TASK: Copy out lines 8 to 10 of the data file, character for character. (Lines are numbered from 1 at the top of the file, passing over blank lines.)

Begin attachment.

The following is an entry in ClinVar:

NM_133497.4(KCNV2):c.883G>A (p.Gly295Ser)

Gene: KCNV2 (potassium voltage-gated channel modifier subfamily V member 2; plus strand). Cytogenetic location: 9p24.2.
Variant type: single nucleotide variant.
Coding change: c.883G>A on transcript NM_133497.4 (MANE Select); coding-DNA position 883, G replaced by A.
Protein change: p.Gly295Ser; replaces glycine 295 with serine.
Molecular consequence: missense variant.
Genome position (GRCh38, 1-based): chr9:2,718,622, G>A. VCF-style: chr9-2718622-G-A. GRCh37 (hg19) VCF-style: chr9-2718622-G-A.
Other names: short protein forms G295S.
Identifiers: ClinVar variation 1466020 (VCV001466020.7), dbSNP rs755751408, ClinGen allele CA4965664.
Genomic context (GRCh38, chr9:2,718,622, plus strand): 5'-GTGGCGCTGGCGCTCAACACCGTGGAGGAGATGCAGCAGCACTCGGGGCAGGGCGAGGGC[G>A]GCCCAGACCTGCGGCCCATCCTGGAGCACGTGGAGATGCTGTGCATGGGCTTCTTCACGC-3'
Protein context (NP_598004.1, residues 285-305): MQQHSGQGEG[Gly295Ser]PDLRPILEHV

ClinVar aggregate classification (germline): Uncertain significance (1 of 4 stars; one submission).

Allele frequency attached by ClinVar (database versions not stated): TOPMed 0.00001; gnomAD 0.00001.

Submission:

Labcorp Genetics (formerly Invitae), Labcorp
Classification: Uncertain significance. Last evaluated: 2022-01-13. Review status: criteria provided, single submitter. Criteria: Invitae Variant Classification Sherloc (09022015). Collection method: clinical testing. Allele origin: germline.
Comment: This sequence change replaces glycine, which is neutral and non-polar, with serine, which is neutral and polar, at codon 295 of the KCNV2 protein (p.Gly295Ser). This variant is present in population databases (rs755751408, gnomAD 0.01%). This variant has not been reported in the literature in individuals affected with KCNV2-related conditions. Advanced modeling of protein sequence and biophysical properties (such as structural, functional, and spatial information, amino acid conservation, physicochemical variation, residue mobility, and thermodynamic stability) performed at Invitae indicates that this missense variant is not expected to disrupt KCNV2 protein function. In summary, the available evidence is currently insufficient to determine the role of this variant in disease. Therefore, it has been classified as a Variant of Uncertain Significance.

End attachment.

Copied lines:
Genome position (GRCh38, 1-based): chr9:2,718,622, G>A. VCF-style: chr9-2718622-G-A. GRCh37 (hg19) VCF-style: chr9-2718622-G-A.
Other names: short protein forms G295S.
Identifiers: ClinVar variation 1466020 (VCV001466020.7), dbSNP rs755751408, ClinGen allele CA4965664.